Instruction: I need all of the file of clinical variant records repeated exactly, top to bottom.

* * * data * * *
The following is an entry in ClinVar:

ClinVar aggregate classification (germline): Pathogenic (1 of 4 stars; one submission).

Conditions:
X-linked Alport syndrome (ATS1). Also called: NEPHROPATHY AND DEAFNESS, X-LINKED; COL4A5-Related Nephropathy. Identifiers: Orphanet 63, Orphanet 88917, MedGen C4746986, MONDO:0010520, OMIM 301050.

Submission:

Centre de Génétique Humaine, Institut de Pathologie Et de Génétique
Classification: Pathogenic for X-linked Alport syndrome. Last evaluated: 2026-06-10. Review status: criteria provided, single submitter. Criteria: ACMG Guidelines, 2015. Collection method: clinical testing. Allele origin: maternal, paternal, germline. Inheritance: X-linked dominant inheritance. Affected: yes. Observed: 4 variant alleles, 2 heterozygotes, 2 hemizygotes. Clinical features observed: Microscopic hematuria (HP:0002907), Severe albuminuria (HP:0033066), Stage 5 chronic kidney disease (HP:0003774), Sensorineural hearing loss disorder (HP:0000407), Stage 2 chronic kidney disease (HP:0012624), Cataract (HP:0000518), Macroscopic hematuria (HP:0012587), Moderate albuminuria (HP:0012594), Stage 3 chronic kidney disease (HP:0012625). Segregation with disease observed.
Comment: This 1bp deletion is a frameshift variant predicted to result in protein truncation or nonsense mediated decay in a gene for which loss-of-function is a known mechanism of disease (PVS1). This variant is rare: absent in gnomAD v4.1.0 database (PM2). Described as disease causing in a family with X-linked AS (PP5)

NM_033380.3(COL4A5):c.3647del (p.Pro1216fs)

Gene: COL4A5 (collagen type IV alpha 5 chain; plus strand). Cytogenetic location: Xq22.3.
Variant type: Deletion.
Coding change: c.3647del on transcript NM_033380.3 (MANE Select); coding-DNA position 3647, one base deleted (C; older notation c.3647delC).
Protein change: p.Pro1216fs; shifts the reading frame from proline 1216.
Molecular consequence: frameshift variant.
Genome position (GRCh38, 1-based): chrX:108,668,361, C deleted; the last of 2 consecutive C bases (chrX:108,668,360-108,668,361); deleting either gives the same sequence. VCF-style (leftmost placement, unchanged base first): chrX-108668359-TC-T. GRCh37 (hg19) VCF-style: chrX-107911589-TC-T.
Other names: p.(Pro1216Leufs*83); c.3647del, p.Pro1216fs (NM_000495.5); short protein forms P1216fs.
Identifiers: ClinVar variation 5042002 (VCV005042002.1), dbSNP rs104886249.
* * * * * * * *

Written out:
The following is an entry in ClinVar:

ClinVar aggregate classification (germline): Pathogenic (1 of 4 stars; one submission).

Conditions:
X-linked Alport syndrome (ATS1). Also called: NEPHROPATHY AND DEAFNESS, X-LINKED; COL4A5-Related Nephropathy. Identifiers: Orphanet 63, Orphanet 88917, MedGen C4746986, MONDO:0010520, OMIM 301050.

Submission:

Centre de Génétique Humaine, Institut de Pathologie Et de Génétique
Classification: Pathogenic for X-linked Alport syndrome. Last evaluated: 2026-06-10. Review status: criteria provided, single submitter. Criteria: ACMG Guidelines, 2015. Collection method: clinical testing. Allele origin: maternal, paternal, germline. Inheritance: X-linked dominant inheritance. Affected: yes. Observed: 4 variant alleles, 2 heterozygotes, 2 hemizygotes. Clinical features observed: Microscopic hematuria (HP:0002907), Severe albuminuria (HP:0033066), Stage 5 chronic kidney disease (HP:0003774), Sensorineural hearing loss disorder (HP:0000407), Stage 2 chronic kidney disease (HP:0012624), Cataract (HP:0000518), Macroscopic hematuria (HP:0012587), Moderate albuminuria (HP:0012594), Stage 3 chronic kidney disease (HP:0012625). Segregation with disease observed.
Comment: This 1bp deletion is a frameshift variant predicted to result in protein truncation or nonsense mediated decay in a gene for which loss-of-function is a known mechanism of disease (PVS1). This variant is rare: absent in gnomAD v4.1.0 database (PM2). Described as disease causing in a family with X-linked AS (PP5)

NM_033380.3(COL4A5):c.3647del (p.Pro1216fs)

Gene: COL4A5 (collagen type IV alpha 5 chain; plus strand). Cytogenetic location: Xq22.3.
Variant type: Deletion.
Coding change: c.3647del on transcript NM_033380.3 (MANE Select); coding-DNA position 3647, one base deleted (C; older notation c.3647delC).
Protein change: p.Pro1216fs; shifts the reading frame from proline 1216.
Molecular consequence: frameshift variant.
Genome position (GRCh38, 1-based): chrX:108,668,361, C deleted; the last of 2 consecutive C bases (chrX:108,668,360-108,668,361); deleting either gives the same sequence. VCF-style (leftmost placement, unchanged base first): chrX-108668359-TC-T. GRCh37 (hg19) VCF-style: chrX-107911589-TC-T.
Other names: p.(Pro1216Leufs*83); c.3647del, p.Pro1216fs (NM_000495.5); short protein forms P1216fs.
Identifiers: ClinVar variation 5042002 (VCV005042002.1), dbSNP rs104886249.